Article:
Elysium Review

District 9 brought us many, many good things. For starters it brought us a great film, brilliantly written and directed by newcomer Neill Blomkamp. It also brought us a great ‘accidental’ new actor in Sharlto Copley­. It had CGI, action, comedy and a manic energy that was refreshing considering it was shot in a documentary style.

Following up that brilliant opening was always going to be a challenge, neither director nor actor were new, the surprise was gone, the game had to be upped as the expectation would be larger.

Blomkamp’s follow up to District 9 is the big budget sci-fi actioner Elsyium with Matt Damon in the lead role with Jodie Foster and Copley supporting. I don’t have much of a problem with Matt Damon it’s just that Team America World Police “Matt Damon” is always in my head when I see him on screen!

Anyway, I digress, Elysium sees the action take place in 2154 when the Earth is in a state. Pollution, disease, poverty are all rife and draconian man-built robots rule the roost. Meanwhile up on a man made space station known as Elysium, the wealthy live in a life of luxury. Diseases are a thing of the past, aging doesn’t happen, pollution is unknown and all is well.

An industrial accident sees Damon needing to get up to Elsyium to help himself, but that’s not so easy, so him and a bunch of criminals come up with a plan and one exoskeleton, brain patch, gun toting second later, the movie kicks into gear.

The movie is well conceived, it’s a bit more serious than District 9, it’s a lot more gory and probably just wins on the amount of CGI front too. When Copley arrives things get a bit more fun as his warrior character shines through in his attempt to stop Damon at all costs.

The problem with the movie is that it’s a lot more conventional then District 9, though the political motives are very similar with takes on immigration and segregation. The cinematography, such as it is, is stunning, as is the attention to detail on things like the space station and with the various robots that are in the film.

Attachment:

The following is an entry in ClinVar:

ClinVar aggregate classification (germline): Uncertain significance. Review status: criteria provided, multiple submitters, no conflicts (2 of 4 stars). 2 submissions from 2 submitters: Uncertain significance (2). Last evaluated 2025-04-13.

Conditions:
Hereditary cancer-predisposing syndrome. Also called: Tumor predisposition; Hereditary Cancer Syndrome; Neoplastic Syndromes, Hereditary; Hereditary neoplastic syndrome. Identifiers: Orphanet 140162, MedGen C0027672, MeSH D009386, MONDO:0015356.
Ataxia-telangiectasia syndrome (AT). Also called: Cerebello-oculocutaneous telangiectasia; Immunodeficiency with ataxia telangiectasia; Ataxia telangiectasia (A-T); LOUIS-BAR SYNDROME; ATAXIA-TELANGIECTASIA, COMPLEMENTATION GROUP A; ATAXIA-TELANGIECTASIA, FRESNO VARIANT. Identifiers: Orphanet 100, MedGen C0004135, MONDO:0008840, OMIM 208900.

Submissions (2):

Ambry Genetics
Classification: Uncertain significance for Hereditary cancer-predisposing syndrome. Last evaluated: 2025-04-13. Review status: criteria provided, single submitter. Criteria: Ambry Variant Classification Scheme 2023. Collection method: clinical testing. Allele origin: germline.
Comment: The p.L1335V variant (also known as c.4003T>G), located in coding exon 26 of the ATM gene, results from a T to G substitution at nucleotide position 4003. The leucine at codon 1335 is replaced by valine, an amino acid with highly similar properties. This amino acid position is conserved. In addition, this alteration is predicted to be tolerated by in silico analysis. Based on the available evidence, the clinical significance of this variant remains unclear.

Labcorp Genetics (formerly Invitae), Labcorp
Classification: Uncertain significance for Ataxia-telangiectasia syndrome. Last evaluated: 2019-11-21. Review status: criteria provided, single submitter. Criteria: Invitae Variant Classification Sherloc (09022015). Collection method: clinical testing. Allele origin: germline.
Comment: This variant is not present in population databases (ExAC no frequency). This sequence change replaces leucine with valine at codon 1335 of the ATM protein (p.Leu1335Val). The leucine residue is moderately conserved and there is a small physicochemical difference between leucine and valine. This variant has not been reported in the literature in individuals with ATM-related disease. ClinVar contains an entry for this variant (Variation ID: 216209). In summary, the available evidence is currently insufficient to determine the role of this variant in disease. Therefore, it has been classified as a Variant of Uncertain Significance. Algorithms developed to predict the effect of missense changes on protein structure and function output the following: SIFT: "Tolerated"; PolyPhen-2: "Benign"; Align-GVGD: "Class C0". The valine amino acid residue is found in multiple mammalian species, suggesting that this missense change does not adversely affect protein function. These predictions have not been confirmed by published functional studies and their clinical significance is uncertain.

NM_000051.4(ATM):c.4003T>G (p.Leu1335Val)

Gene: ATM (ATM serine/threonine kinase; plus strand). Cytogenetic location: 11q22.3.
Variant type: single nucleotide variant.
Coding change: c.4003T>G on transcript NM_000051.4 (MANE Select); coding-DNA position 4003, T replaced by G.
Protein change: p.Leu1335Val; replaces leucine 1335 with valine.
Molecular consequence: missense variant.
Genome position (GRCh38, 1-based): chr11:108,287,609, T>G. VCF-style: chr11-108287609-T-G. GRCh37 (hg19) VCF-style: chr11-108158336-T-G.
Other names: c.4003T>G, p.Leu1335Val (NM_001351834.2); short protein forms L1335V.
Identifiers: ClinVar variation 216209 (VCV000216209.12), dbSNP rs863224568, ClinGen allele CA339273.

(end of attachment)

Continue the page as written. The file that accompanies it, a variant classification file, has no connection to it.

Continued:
Perhaps the biggest problem, something I’ve spoken about time and time again, and I’m almost crying writing this as secretly I was hoping Blomkamp would be my new favourite director. The biggest problem is a complete and total lack of being able to shoot the action sequences, particularly the fight scenes. It’s shaky cam galore but it’s way more than I’ve ever seen before.

It’s so bad that you completely miss large chunks of action, you’re sometimes left looking at a chest plate or scenery whilst fighting goes on off screen. There is absolutely no excuse for this. Film is a visual medium above all else and all it requires is a step back with the camera, keep it still, your actors will convey the action you don’t need to do it with the camera, not this much.

That said this doesn’t detract from a decent enough follow up to District 9, it’s more conventional, popcorn, summer blockbuster style film but done very well.

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